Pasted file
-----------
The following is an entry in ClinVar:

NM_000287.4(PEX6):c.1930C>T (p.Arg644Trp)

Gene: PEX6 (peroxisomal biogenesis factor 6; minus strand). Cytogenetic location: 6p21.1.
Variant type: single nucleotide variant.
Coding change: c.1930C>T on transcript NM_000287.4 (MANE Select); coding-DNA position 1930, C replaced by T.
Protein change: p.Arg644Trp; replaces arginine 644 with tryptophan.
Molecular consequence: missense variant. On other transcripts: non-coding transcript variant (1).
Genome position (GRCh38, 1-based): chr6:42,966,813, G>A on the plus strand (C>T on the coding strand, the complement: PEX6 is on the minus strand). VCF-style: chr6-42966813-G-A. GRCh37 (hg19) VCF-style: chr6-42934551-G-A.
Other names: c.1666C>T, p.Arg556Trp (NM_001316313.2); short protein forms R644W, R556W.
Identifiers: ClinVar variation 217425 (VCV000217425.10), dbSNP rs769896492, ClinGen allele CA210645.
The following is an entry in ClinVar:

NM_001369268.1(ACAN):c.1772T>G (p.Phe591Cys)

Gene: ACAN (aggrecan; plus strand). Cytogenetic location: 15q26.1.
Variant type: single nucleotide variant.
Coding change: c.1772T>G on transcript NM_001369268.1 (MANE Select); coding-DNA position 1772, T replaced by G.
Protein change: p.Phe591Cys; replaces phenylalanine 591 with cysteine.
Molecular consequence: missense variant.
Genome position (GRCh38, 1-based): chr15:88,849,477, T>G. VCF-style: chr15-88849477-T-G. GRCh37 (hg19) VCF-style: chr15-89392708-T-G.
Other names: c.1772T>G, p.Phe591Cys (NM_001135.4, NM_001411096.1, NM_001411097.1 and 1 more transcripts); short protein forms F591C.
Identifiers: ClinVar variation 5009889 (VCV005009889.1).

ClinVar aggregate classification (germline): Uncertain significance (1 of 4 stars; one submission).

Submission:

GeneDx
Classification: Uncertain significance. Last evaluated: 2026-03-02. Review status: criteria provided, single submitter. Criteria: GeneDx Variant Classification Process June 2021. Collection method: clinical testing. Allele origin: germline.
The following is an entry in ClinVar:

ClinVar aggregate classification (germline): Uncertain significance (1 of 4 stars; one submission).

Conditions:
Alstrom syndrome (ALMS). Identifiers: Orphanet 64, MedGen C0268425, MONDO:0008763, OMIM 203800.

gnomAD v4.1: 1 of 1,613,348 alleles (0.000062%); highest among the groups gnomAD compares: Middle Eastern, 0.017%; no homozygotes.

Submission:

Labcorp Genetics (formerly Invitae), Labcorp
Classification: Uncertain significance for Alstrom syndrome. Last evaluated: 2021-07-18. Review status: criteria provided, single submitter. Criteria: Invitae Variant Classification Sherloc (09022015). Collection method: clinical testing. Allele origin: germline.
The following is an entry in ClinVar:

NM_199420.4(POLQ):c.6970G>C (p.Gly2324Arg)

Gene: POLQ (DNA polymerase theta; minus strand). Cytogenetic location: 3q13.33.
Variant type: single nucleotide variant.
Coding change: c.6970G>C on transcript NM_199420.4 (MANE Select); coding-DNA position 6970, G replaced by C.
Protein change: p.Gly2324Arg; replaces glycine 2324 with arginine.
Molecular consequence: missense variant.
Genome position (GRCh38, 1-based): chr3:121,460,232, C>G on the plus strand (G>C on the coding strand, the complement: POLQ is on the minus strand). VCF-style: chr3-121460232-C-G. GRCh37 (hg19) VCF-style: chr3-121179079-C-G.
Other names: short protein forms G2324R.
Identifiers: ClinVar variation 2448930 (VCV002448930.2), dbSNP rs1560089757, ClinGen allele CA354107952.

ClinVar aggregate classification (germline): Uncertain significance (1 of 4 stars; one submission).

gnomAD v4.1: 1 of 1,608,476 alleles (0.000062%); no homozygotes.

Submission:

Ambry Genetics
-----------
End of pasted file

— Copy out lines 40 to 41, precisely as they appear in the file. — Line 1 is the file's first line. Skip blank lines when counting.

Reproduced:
Genome position (GRCh38, 1-based): chr3:121,460,232, C>G on the plus strand (G>C on the coding strand, the complement: POLQ is on the minus strand). VCF-style: chr3-121460232-C-G. GRCh37 (hg19) VCF-style: chr3-121179079-C-G.
Other names: short protein forms G2324R.